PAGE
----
Peralta Community College District's Only Student-Run Publication
Peralta Community College District's only student-run publication.

The Citizen

Peralta Community College District's only student-run publication.

The Citizen

Peralta Community College District's only student-run publication.

The Citizen

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    ‘Armistice Day’

    Veterans Day was observed on November 11. The holiday is meant to honor all U.S military who served at war. It was, however, originally known as Armistice Day and was created by President Woodrow Wilson to commemorate the end of The Great War (now known as the First World War), which ended famously on the “11th hour of the 11th day of the 11th month of 1918” some 97 years ago. 
    There is something interesting about the transition from Armistice to Veteran. The First World War was entered by the United States late in the conflict and only begrudgingly by a nation that had formerly been promised continued neutrality. 
    President Wilson, however, argued that America’s role was crucial in the “war to end all wars” in order to “make the world safe for democracy” two themes that would be echoed continuously in future American military ventures abroad.
    In retrospect, Wilson’s post-war dream that the League of Nations could truly replace armed conflict among nations appears to us as quaint, naive, and absurd, but at the time Armistice Day embodied that hope. In 1954 after World War II, The Korean War, and the dawn of the atomic peril of the Cold War, the holiday was renamed Veterans Day. An indication, perhaps, that any lingering hope for a universal armistice was long gone, and that future generations of veterans could rightfully be expected.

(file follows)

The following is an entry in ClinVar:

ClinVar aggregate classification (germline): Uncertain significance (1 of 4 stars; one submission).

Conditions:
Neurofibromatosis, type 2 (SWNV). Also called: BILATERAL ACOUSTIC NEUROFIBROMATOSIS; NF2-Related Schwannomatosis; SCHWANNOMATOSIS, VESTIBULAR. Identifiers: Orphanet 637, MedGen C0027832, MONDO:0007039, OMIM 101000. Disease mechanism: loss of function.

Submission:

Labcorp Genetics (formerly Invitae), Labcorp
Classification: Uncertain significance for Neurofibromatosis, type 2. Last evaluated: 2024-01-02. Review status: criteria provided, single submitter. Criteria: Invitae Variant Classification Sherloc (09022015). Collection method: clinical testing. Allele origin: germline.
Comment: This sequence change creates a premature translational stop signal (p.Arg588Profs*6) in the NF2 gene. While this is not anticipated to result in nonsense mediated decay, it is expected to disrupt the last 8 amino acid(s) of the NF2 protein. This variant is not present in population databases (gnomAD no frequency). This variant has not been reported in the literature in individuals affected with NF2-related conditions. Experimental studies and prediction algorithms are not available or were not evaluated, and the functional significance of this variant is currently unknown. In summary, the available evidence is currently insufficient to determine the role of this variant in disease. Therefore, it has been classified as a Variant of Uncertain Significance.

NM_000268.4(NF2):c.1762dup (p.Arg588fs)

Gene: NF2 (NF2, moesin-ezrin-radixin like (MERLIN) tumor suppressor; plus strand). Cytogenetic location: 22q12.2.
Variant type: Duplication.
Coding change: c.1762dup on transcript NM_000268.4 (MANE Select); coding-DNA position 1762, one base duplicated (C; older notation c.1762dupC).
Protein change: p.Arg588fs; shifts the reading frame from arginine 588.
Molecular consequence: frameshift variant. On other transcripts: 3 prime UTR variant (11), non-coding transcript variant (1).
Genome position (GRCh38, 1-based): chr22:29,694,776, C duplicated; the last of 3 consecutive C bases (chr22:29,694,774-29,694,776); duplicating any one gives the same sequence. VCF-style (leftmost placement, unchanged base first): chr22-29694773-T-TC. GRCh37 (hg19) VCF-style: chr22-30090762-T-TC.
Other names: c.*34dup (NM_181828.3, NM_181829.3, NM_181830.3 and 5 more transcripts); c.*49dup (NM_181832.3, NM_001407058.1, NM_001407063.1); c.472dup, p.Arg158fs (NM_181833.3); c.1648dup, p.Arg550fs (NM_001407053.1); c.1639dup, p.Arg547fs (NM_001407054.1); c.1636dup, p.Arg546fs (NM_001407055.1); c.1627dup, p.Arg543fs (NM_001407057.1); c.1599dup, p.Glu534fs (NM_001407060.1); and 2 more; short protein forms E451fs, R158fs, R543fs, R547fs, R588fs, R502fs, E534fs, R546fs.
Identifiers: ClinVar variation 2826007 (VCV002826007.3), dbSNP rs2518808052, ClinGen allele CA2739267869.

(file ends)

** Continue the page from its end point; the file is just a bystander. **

Over the decades American wars have become more abstract. One cannot even imagine what an “armistice” with drugs, poverty, or terrorism would even look like. 
    The 21st century is not populated by “Great Powers” that can declare a simple end to a conflict when they grow tired of it. The world of the 21st century is one globalized Balkans where conflicts are diffuse, unending, and fought for reasons even murkier than the events leading up to WWI. Suffice to say, it’s likely that our grandchildren will be honoring veterans of conflicts we can’t even begin to conceive of, not looking back on when or how world peace was finally won.

    Maxwell Sharp is a Tower co-editor. Email him at maxcsharp88(at)gmail.com.

    About the Contributor
    In the fall of 2019, The Laney Tower rebranded as The Citizen and launched a new website. These stories were ported over from the old Laney Tower website, but byline metadata was lost in the port. However, many of these stories credit the authors in the text of the story. Some articles may also suffer from formatting issues. Future archival efforts may fix these issues.  
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